The territory is already taking advantage of its marine resources through water-based tourism, fishing and other endeavours, but a new initiative designed to further diversify the territory’s “blue economy.” (Photo: JOEY WALDINGER)

The ocean has long been an essential part of the Virgin Islands’ culture and economy. Yachters and beachgoers compose a large percentage of the territory’s visitors, fishers regularly ply VI waters, and seafood such as saltfish and conch are staples of many residents’ diet.

Now, a United Nations programme seeks to help entrepreneurs find novel ways to profit from the oceans while protecting delicate marine ecologies as part of an emerging global push to sustainably expand the so-called “blue economy.”

The Blue Lab Accelerator Programme “is going to harness the innovation and expertise of persons within the BVI who are focusing on the blue economy, Patlian Johnson, a government policy analyst, said during a Friday press conference.

To support Barbados and other members of the Organisation of Eastern Caribbean States, the regional programme seeks to offer technical and financial support to students, businesses, non-profit organisations and others with ideas for how to grow their countries’ blue economy, Ms. Johnson said.

“The lab is going to be looking for locally based innovative solutions … that require a small boost in order to get to the next stage,” said Jordanna Tennebaum, head of solutions mapping at Blue Lab, which is based in the UNDP’s Barbados office.

Project proposals

Programme coordinators plan to start accepting project proposals — which they’ve termed “solutions” — in the near future, according to Nikola Simpson, head of exploration at the Blue Lab’s Barbados office.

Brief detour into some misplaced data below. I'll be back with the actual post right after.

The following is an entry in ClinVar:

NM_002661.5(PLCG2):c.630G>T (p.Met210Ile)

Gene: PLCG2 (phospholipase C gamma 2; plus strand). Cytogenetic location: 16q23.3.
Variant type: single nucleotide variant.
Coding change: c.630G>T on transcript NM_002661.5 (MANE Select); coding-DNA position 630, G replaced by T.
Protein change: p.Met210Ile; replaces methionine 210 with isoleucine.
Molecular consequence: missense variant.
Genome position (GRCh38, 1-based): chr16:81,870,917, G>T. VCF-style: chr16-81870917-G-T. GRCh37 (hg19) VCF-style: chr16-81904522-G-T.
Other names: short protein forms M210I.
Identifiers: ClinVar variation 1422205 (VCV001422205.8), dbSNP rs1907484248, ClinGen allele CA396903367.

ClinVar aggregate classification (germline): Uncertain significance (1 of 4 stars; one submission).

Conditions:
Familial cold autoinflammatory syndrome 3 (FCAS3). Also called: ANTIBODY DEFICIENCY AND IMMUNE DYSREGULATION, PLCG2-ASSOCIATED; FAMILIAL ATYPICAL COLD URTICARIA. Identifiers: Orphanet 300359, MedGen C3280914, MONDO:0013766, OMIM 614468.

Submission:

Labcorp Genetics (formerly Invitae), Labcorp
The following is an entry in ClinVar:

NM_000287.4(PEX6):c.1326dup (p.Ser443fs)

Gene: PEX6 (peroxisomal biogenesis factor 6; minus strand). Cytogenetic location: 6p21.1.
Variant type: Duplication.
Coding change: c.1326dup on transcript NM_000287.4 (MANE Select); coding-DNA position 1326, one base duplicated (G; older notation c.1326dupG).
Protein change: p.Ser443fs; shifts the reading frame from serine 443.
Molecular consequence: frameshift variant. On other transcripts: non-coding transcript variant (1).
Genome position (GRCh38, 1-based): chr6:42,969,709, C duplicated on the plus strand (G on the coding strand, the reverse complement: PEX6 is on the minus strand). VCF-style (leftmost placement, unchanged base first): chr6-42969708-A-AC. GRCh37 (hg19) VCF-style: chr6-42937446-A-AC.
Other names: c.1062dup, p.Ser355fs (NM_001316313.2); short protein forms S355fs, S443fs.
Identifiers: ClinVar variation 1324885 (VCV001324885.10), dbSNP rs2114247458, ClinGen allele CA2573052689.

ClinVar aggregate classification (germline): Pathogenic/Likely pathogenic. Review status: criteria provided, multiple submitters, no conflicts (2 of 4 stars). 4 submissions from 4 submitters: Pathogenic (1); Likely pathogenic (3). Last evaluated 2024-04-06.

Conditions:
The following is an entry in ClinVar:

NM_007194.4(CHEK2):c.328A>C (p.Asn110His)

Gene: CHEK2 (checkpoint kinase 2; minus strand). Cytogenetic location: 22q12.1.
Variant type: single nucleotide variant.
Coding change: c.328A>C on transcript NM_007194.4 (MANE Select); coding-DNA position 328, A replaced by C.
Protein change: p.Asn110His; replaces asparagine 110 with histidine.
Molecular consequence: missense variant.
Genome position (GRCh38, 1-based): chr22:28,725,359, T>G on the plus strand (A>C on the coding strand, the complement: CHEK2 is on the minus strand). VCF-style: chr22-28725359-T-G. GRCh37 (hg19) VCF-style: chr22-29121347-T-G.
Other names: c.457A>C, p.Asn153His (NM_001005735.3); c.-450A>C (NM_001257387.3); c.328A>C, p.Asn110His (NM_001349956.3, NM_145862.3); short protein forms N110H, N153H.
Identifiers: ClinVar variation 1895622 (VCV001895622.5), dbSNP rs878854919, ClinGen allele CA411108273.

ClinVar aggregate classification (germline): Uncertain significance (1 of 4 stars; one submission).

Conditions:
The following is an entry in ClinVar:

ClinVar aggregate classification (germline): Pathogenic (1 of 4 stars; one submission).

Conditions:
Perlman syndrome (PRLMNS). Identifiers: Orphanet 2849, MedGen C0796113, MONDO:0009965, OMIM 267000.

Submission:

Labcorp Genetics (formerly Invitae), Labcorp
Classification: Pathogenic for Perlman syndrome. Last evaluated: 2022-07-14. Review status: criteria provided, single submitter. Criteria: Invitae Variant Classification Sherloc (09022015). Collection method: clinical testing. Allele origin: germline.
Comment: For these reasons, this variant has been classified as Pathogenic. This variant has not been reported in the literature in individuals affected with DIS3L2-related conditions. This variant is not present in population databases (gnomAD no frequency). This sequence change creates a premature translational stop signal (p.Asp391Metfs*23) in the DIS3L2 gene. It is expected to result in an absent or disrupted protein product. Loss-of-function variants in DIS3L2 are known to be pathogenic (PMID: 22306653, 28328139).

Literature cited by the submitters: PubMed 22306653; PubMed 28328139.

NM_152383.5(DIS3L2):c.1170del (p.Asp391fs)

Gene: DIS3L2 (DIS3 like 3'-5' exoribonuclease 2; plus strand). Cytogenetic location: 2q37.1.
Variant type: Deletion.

Looking at this preliminary round of proposals as an opportunity for experimentation, the lab is interested in smaller projects that can be finished within three to six months, Ms. Simpson said. Projects selected by the UNDP may receive technical assistance, such as help with grant writing, or funding: Qualified solutions may receive a grant of up to $15,000 that comes directly from the organisation’s budget and does not need to be repaid, according to Ms. Simpson.

UNDP officials may also pair applicants with philanthropic or commercial partners, such as the Branson Centre for Entrepreneurship, to help them further their project, Ms. Tennebaum said.

Successful applications will consider subjects like gender, sustainable development and environmental impact in order to benefit the wider community where the projects are implemented, Ms. Simpson said.

Apart from answering questions about their proposal’s social and environmental impact, applicants will also be asked to submit materials including a letter of intent, a summary of their project, and an estimated budget, she added.

Ms. Simpson recommended that anyone interested in the programme begin compiling these materials before the UNDP begins to officially solicit solutions, which it will do via its website and associated social media channels, Ms. Simpson said.

Other initiatives

In the VI, lab officials have planned several initiatives specific to the territory: Creating a “blue badge” for businesses that meet certain requirements; collaborating with H. Lavity Stoutt Community College in building a mangrove nursery; and promoting solar-powered cooling devices for fishers, Ms. Tennebaum said.

While the Blue Lab doesn’t explicitly include an educational component, it welcomes student participation, and prior to last Thursday’s press conference Mses. Walker and Tennebaum visited two schools in the territory to speak about the initiative.

Also, in developing the territory’s Blue Economy Road Map, government will hold a series of outreach sessions aimed at educating the community about the topic, Ms. Johnson said.

“We’re going to incorporate that with the Blue Lab, so you’ll definitely be hearing more about this,” Ms. Johnson said.

College research

At HLSCC, students and faculty are already conducting research designed to benefit the VI’s blue economy, and some students are taking advantage of a university programme to help them find employment within it, according to Dr. Lianna Jarecki, a research consultant at the college. Dr. Jarecki pointed to the school’s Maritime Training Programme, which builds on coursework to help students find internships related to the blue economy, she said.

“[We’re] finding ways to get local people into jobs and stimulate the workforce in the various marine industries,” Dr. Jarecki said.


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